State Rep. Perry Warren (D-31) said his liquor reform bill, H.B. 327, passed the House Wednesday with overwhelming bipartisan support.
The bill would amend the Liquor Code to clarify the process for a referendum in a primary, municipal or general election on whether to allow for the sale of liquor in a municipality and would allow for the sale by some establishments of mixed drinks for off premises consumption during the COVID-19 disaster emergency and mitigation period
“The passage of this bill, coupled with Act 48 enacted last year, streamlines the process for residents’ right to decide whether to permit alcohol sales in a municipality,” Warren said. “This bill is about modernizing the state liquor system to better suit the needs of Pennsylvanians.”
The bill’s COVID-19 emergency provision would allow licensed restaurants and hotels that have lost more than 25% of their average monthly sales during the disaster to sell prepared beverages or mixed drinks for off-premise consumption in quantities of 4 to 64 ounces during the disaster emergency and mitigation period.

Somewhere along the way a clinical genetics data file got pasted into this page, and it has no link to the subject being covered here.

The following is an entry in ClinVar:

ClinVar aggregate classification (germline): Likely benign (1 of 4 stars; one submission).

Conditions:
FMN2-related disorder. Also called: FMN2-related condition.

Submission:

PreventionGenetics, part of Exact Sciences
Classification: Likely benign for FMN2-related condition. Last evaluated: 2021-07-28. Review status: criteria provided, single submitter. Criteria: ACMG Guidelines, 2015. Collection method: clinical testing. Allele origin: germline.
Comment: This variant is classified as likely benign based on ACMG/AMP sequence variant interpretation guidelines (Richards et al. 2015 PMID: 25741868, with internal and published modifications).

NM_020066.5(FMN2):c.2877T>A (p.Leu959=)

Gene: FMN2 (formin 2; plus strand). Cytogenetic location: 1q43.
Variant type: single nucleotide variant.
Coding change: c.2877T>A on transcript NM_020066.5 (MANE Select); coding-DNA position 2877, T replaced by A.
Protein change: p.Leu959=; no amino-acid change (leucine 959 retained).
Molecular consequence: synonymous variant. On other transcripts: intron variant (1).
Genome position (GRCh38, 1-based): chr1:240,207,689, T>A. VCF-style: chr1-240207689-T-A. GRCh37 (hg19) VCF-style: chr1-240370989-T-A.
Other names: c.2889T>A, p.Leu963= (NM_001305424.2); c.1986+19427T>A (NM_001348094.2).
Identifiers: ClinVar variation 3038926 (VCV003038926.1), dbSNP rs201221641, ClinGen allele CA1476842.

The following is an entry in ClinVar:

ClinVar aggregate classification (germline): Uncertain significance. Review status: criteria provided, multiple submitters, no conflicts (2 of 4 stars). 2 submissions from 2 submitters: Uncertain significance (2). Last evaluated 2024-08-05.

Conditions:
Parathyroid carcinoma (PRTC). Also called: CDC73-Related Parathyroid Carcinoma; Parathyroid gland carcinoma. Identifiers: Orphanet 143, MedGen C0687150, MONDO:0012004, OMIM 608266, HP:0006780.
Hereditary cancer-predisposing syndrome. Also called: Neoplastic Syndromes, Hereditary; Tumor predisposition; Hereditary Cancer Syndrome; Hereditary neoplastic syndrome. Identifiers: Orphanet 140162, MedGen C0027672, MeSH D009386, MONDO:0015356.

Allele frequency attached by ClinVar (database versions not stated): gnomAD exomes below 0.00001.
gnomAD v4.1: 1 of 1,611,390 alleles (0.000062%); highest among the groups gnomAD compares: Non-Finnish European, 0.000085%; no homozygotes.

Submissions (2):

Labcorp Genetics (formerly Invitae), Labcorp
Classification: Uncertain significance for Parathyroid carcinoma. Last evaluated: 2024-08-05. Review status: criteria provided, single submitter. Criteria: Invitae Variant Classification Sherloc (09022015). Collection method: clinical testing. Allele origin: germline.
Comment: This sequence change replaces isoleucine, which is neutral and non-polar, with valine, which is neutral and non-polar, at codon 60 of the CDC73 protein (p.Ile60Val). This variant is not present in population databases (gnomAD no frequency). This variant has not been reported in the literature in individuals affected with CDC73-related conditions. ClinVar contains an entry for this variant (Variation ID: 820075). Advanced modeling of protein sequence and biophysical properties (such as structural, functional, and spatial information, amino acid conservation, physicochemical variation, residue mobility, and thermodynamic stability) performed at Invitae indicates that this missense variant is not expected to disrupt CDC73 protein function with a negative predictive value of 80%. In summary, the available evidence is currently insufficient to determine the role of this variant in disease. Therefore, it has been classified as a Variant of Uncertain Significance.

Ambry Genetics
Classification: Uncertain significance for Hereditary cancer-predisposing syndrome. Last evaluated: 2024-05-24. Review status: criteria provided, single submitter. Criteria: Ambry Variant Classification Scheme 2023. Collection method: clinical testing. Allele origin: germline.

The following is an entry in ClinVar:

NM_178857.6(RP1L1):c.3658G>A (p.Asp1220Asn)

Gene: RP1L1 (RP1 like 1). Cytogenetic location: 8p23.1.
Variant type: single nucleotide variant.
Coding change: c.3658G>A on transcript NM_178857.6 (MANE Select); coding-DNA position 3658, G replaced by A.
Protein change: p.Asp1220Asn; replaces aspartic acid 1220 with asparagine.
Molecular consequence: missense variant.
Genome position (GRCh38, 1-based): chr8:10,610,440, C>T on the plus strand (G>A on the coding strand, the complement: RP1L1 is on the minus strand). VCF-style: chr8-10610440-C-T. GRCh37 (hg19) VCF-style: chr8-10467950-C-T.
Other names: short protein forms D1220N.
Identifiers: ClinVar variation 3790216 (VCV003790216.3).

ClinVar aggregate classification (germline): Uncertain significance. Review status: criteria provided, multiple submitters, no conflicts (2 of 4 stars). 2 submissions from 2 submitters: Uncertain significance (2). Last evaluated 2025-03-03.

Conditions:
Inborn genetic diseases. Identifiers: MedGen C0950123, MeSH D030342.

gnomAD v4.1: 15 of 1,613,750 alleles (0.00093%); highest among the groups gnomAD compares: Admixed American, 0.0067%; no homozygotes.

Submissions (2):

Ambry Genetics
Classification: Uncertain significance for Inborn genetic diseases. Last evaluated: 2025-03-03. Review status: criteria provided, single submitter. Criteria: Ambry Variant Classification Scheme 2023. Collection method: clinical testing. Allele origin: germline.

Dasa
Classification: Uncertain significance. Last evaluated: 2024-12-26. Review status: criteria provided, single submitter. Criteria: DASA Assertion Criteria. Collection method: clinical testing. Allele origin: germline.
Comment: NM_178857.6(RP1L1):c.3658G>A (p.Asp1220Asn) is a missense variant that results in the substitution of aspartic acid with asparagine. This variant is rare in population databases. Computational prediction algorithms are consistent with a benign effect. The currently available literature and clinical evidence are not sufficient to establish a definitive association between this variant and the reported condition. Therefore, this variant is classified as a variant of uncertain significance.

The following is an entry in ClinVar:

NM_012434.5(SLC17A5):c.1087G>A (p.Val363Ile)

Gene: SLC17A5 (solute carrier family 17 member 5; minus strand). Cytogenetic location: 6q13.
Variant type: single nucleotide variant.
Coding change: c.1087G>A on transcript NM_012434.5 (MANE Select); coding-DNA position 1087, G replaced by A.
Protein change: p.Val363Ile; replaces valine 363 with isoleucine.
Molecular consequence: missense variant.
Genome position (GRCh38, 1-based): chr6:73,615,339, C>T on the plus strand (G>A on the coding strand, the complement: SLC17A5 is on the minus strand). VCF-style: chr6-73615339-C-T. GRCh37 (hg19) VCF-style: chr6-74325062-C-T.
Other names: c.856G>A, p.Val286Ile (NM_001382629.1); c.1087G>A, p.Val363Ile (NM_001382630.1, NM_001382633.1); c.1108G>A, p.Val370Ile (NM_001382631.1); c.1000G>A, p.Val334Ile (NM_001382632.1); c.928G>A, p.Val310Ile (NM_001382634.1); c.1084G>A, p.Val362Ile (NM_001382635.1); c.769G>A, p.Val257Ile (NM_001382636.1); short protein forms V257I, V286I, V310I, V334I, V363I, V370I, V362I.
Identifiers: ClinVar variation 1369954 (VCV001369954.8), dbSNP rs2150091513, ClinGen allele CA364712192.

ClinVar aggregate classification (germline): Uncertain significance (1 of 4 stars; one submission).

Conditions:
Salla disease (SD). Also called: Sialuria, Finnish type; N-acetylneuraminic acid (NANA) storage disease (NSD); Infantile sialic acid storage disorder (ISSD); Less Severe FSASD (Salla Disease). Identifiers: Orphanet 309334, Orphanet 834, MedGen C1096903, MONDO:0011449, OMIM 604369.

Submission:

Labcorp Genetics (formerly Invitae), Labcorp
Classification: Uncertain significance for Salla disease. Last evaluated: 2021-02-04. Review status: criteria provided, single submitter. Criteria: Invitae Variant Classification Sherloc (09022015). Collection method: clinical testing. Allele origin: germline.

“This amendment will support our local restaurants selling food, beer and wine for curbside pickup and takeout during this time of crisis by allowing them to expand the products they can provide to consumers. I thank my colleagues on both sides of the aisle for supporting this legislation,” Warren said.
Lower Makefield Township has scheduled a liquor referendum for the June 2 primary election. The bill now goes to the Senate for vote.